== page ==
At the first Women's March in 2017, I made my way to Washington D.C. in the car with a friend of mine, driving 12 hours into the night like bats out of hell to make it there on time. When we arrived at the march, we found a pair of bike posts flanking a street sign. These posts allowed us a bird's eye view of the hundreds of thousands of people that gathered that day to make their voices heard. I stood on that post for seven hours, pushing past my own physical limits, buoyed by the energy of the crowd.
I was struck that day (and again in 2018 in Nashville) by the physical fortitude it would take for all of us to keep showing up, time and again, to support the causes we care about and keep the pressure on this unspeakably awful administration.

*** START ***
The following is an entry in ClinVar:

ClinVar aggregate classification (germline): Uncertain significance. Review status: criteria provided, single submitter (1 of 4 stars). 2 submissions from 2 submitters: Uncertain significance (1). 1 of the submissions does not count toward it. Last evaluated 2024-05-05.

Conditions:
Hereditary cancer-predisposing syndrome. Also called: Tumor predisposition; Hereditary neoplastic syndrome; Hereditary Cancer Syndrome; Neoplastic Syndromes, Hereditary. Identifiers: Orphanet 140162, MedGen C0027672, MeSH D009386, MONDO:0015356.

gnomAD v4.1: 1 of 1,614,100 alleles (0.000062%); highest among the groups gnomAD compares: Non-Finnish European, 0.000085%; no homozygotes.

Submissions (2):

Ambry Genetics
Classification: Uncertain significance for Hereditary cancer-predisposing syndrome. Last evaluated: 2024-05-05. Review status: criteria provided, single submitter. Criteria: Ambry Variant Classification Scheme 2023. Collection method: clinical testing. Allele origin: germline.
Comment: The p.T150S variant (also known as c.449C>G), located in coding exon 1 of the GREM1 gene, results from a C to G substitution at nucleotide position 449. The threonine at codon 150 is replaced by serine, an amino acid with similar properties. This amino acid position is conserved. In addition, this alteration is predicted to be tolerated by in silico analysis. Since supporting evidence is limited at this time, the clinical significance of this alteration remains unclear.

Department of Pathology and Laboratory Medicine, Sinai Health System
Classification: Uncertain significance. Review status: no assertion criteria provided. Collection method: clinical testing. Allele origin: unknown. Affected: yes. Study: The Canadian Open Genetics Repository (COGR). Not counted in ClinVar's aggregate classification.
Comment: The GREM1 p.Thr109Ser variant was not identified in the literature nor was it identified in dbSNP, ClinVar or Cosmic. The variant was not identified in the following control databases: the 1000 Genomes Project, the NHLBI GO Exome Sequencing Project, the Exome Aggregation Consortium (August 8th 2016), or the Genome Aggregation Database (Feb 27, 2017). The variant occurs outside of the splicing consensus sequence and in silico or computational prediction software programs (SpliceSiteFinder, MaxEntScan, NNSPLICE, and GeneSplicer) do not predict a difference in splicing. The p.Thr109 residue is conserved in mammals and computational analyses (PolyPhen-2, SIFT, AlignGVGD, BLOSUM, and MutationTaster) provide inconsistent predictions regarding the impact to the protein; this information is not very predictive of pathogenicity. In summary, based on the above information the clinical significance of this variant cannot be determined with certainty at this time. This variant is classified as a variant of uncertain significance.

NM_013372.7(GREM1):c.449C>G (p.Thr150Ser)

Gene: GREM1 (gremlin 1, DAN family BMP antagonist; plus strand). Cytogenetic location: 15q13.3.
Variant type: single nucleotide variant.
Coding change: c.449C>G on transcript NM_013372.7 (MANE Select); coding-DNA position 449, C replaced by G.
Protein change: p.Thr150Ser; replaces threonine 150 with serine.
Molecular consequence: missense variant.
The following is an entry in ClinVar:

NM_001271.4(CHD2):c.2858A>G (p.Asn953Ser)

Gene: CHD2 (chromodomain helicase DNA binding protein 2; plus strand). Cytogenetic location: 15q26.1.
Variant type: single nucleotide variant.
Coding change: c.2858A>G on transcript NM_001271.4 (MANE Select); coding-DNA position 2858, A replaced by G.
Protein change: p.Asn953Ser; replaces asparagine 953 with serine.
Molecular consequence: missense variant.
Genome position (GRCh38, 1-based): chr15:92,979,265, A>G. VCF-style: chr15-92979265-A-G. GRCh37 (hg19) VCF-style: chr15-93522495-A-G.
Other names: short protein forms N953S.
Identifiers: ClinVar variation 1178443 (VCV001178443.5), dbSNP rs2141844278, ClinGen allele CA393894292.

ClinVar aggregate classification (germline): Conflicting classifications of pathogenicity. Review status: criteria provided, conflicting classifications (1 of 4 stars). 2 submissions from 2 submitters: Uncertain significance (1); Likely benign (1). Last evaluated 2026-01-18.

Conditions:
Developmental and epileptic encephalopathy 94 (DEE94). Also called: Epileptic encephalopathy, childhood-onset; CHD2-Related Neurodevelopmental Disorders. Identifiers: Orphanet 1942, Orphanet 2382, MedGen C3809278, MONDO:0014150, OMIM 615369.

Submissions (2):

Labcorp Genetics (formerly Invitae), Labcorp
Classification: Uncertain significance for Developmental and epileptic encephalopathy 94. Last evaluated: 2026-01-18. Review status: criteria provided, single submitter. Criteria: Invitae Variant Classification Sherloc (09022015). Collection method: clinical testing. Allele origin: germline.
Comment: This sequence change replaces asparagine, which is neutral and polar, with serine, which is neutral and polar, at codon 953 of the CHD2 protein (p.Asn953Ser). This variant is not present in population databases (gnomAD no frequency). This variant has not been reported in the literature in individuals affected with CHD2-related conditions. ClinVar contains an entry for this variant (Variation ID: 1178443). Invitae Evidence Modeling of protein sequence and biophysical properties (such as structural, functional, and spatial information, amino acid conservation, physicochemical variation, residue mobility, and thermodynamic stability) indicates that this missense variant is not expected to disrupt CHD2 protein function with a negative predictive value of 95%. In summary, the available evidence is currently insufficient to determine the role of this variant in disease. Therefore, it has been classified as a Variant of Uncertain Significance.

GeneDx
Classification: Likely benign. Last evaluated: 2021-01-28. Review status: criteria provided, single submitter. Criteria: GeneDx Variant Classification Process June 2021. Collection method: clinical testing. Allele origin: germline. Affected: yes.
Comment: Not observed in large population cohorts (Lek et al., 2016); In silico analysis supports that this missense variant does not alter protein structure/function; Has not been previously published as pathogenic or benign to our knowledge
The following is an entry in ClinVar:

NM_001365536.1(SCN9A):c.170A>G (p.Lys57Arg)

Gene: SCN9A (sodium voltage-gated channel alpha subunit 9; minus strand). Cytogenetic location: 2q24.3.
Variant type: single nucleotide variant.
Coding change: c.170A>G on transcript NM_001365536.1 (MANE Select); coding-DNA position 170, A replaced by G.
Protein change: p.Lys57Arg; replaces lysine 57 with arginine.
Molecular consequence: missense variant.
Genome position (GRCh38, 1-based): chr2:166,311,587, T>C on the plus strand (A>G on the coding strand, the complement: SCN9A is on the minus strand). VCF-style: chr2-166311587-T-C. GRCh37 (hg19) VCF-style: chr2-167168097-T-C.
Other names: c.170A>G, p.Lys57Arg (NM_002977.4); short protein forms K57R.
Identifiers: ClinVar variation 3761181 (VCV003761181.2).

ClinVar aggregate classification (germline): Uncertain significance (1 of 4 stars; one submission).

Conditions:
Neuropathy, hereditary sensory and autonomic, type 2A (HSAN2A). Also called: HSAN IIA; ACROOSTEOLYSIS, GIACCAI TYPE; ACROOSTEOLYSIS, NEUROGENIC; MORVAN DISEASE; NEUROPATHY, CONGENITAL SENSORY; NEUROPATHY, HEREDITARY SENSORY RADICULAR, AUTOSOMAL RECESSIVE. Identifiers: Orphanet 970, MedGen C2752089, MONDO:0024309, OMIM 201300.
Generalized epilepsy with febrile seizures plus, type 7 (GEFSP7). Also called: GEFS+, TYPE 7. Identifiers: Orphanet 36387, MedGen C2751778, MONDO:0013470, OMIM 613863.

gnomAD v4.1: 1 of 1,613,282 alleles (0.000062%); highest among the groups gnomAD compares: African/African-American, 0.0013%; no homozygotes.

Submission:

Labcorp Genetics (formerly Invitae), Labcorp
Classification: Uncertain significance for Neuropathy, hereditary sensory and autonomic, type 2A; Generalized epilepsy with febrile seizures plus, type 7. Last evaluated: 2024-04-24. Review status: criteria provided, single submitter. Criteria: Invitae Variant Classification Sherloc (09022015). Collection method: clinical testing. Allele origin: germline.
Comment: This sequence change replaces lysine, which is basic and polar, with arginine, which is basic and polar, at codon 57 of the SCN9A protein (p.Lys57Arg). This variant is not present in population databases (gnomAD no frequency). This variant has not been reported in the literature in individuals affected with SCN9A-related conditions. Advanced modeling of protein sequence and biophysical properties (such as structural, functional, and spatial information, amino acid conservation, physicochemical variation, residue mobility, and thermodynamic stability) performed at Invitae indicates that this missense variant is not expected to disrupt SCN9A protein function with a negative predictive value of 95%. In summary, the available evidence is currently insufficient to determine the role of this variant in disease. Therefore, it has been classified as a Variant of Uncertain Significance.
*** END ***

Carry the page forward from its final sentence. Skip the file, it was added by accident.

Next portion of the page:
In 2019, we took this challenge to a new high in Nashville, coming out in the middle of a massive rainstorm to celebrate progress and denounce racism, sexism, and hatred in all of its forms. As a volunteer and organizer, I was out in the rain setting up and breaking down from 10 a.m. to 5 p.m., when the skies opened up and cut us short. But most of the artists and speakers got their chance—and there was something especially raw and beautiful about rallying in the rain. Below is my 3-minute talk that opened the event along with a few pictures of the 2000 people that showed up. As one woman's sign proclaimed, "The future is female and waterproof!"